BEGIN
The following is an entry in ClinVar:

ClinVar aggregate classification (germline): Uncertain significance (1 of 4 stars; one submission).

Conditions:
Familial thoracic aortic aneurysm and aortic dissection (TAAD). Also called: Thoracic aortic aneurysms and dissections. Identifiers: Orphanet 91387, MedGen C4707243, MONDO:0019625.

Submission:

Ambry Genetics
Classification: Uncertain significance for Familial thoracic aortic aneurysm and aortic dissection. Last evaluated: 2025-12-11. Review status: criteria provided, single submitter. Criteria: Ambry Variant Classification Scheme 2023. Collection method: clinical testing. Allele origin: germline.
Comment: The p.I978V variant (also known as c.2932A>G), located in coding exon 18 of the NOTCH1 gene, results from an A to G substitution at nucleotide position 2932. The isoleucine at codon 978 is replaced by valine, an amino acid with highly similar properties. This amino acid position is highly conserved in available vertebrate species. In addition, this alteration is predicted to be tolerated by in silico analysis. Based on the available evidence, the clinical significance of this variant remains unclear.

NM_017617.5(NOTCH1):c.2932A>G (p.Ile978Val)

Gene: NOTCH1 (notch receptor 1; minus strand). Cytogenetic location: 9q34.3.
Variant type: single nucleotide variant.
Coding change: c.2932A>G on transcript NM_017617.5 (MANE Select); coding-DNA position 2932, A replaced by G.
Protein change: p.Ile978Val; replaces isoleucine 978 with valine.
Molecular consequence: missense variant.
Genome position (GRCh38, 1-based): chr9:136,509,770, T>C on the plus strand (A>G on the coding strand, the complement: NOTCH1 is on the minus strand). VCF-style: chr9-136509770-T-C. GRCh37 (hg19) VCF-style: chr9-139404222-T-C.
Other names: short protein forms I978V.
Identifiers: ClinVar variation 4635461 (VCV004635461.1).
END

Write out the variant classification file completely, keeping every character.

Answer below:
The following is an entry in ClinVar:

ClinVar aggregate classification (germline): Uncertain significance (1 of 4 stars; one submission).

Conditions:
Familial thoracic aortic aneurysm and aortic dissection (TAAD). Also called: Thoracic aortic aneurysms and dissections. Identifiers: Orphanet 91387, MedGen C4707243, MONDO:0019625.

Submission:

Ambry Genetics
Classification: Uncertain significance for Familial thoracic aortic aneurysm and aortic dissection. Last evaluated: 2025-12-11. Review status: criteria provided, single submitter. Criteria: Ambry Variant Classification Scheme 2023. Collection method: clinical testing. Allele origin: germline.
Comment: The p.I978V variant (also known as c.2932A>G), located in coding exon 18 of the NOTCH1 gene, results from an A to G substitution at nucleotide position 2932. The isoleucine at codon 978 is replaced by valine, an amino acid with highly similar properties. This amino acid position is highly conserved in available vertebrate species. In addition, this alteration is predicted to be tolerated by in silico analysis. Based on the available evidence, the clinical significance of this variant remains unclear.

NM_017617.5(NOTCH1):c.2932A>G (p.Ile978Val)

Gene: NOTCH1 (notch receptor 1; minus strand). Cytogenetic location: 9q34.3.
Variant type: single nucleotide variant.
Coding change: c.2932A>G on transcript NM_017617.5 (MANE Select); coding-DNA position 2932, A replaced by G.
Protein change: p.Ile978Val; replaces isoleucine 978 with valine.
Molecular consequence: missense variant.
Genome position (GRCh38, 1-based): chr9:136,509,770, T>C on the plus strand (A>G on the coding strand, the complement: NOTCH1 is on the minus strand). VCF-style: chr9-136509770-T-C. GRCh37 (hg19) VCF-style: chr9-139404222-T-C.
Other names: short protein forms I978V.
Identifiers: ClinVar variation 4635461 (VCV004635461.1).